"Unhappy Party"

Andre Hunter on UnSplash

Andre Hunter on UnSplash

The idea behind the 'Unhappy Party' video story came when I was researching the market for a personal safety app running on a smartphone.  Many of the mothers I spoke with were interested in a safety app to help protect their children.

I was driving one day between meetings and heard an interview on the car radio with an American psychologist speaking about teenage peer pressure.

I don't remember the radio programme he was on, or his name, or anything about him.  But one thing stuck in my mind.

He spoke about teenage peer pressure and a method he personally used with his children to help them get out of some specific situations.

He gave an example of one of his teenage children attending a party with their friends.  It it could have just been friends meeting together in one of their houses.

In either case, he has made a deal with his children that If they want to leave the party or their friend's house, they simply text him and he will collect them, no questions asked.

This means that he is trusting his teenage children to act responsibly when they are out and if anything happens that makes them uncomfortable, they can leave.

It also means that he won't ask them any awkward or embarrassing questions.  They can of course talk to him about whatever caused them to leave but he won't force them to talk about it.

The reasons why they might want to leave could be very wide ranging such as:

  • Friends drinking alcohol.

  • Drugs being taken.

  • Unwanted sexual advances.

  • Challenging behaviour.

  • Bullying.

  • Pressure to do something they are not comfortable with.

  • Or they just want to come home!

It struck me that this was actually a fantastic idea.  Teenage children can socialise with their friends safe in the knowledge that that can leave at any time without attracting too much attention to themselves.

As good as the idea was, I immediately thought of a couple of issues.

Jamie Street on UnSplash

Jamie Street on UnSplash

Sending a text message might be noticed by friends at the party. I know that kids are always pecking at their phones, but if for any reason your child’s phone was taken from them, there would be a message trail for all to see.  This might bring further unwanted attention on your child.

The second issue is with text messages themselves. Apart from the fact that they are not an instant form of communication, it is very easy to miss a text message.

And if you miss the text message, who is going to respond?  How will your child know to text someone else?

As I drove and listened to the interview, I realised that the app that we were developing could actually be a perfect solution for this problem.

Firstly, parents would need to know where their teenage child was going, a party, or just hanging out at a friend's house.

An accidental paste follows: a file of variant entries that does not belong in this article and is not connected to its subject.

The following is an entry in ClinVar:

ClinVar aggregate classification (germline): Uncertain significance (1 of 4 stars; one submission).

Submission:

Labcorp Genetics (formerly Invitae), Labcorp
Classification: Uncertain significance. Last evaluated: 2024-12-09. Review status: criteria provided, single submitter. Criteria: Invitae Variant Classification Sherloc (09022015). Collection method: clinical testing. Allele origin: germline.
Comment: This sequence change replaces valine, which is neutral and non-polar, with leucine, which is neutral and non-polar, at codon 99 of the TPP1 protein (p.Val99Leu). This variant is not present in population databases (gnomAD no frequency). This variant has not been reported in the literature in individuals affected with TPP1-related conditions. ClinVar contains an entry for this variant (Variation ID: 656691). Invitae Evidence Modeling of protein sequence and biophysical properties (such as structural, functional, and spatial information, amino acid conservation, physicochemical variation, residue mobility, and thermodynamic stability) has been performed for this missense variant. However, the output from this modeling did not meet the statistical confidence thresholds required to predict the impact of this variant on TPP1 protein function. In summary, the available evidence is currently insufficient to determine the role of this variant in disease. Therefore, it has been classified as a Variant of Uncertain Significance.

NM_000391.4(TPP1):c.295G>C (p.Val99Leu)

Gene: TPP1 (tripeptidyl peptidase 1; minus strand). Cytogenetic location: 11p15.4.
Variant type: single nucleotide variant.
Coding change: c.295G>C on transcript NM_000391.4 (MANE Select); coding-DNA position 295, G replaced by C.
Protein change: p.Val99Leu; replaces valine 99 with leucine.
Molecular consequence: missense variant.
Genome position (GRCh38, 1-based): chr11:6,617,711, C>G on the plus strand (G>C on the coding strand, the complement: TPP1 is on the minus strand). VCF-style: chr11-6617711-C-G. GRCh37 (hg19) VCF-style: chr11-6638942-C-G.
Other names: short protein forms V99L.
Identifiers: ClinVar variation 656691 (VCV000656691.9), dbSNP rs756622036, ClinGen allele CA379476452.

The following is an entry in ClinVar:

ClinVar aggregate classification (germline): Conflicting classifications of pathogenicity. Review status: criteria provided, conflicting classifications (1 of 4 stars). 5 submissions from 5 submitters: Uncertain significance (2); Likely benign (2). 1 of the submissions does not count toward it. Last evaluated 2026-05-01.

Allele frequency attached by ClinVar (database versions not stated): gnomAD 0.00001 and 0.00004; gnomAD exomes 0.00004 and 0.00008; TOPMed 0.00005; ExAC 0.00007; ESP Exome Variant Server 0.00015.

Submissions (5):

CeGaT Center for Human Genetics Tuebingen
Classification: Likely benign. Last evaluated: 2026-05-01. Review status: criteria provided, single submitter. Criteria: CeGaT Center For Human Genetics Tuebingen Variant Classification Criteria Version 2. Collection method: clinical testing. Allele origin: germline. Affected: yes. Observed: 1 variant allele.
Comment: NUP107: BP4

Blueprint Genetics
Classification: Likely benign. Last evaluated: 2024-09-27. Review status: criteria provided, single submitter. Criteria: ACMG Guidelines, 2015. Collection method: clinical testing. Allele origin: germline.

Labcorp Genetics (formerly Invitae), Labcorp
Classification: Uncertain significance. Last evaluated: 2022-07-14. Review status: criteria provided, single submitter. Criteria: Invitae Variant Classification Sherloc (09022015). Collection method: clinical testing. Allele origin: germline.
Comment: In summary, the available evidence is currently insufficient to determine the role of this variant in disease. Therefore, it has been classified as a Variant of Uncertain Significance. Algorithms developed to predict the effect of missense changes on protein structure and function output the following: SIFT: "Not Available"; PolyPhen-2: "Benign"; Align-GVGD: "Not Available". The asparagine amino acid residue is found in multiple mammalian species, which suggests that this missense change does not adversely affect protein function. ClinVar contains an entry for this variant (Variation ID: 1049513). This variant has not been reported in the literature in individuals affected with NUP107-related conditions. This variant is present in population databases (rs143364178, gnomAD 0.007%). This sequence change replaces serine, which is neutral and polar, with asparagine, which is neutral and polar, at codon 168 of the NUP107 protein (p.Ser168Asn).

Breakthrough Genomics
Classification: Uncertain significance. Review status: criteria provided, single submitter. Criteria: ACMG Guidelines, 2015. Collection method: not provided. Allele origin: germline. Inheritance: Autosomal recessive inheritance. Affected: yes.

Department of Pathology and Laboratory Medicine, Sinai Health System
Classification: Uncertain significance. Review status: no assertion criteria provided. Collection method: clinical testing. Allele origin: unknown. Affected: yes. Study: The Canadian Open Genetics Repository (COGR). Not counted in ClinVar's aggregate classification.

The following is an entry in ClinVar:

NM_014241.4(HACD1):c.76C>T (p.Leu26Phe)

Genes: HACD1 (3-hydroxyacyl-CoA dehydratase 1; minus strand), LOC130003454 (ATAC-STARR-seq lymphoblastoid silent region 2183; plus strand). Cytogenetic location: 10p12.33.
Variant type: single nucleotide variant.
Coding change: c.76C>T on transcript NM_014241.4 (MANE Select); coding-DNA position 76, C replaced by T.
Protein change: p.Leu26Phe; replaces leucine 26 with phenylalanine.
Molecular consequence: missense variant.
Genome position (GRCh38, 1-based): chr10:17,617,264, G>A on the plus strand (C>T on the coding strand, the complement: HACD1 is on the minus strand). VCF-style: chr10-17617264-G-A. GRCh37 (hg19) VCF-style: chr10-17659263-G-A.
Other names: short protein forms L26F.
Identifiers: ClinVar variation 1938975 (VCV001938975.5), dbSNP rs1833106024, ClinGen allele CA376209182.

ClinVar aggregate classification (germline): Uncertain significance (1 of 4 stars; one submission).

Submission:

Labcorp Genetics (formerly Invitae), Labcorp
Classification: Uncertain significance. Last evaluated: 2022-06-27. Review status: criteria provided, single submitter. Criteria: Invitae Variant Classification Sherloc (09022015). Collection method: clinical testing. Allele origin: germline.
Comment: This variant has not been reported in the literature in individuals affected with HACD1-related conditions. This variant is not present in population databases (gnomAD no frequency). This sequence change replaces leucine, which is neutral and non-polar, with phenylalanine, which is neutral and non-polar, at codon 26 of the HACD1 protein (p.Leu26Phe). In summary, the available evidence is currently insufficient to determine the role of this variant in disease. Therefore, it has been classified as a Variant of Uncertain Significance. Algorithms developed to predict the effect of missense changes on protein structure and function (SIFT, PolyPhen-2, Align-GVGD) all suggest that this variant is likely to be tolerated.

Secondly, there would have to have an agreed excuse for collecting their child early, e.g. family member ill, problem with transport home. Whatever the excuse, it must sound plausible to your child’s friends.

Thirdly, they would have to understand that an emergency alert from the party/friends house may not be an actual emergency but a request from their child to help them leave.


Secure and discrete


Instead of typing a message ‘to come get me’ your child could discretely select the emergency button within the Safe Amigos app. This triggers an alert to you but for safety reasons, does not show in history on the phone. So if someone takes your child's phone, they will not know that an alert has been activated.

You will receive an audible alert on your phone to let you know that your child needs assistance along with a link to view their location.

If you don't respond quickly enough, the alert will be routed to other people you trust to respond, for example your partner/spouse, brother, sister, uncle, aunt, grandparent, adult child or even a trusted family friend.

Safe Amigos manages the escalation process so that only one person takes responsibility for helping your child rather than having lots of people and lots of confusion.

When you make contact with your child, you can use the pre-agreed excuse for collecting them.

They can leave without losing face in front of their friends. You may be viewed in a slightly negative light by your child’s friends but at least you have helped them get home safely without affecting their relationship with their friends.


"UnHappy Party"

The following video story describes the scenario of a child attending a party with their friends and wanting to leave, but looking for help discretely so as not to tip off their friends about what they are doing.

Your teenage child has been invited to a party. But what happens if things go wrong and your child needs to leave without losing face in front of their friends?


Interested in Safe Amigos for your family?

More information about the Safe Amigos app for families is available on our website at:


Alternatively you may have decided to sign up for the service to help protect your family.  If so, please feel free to click on the following button go register for Safe Amigos.


We would like to extend our thanks to those whose content has been used in this blog and in the related video.

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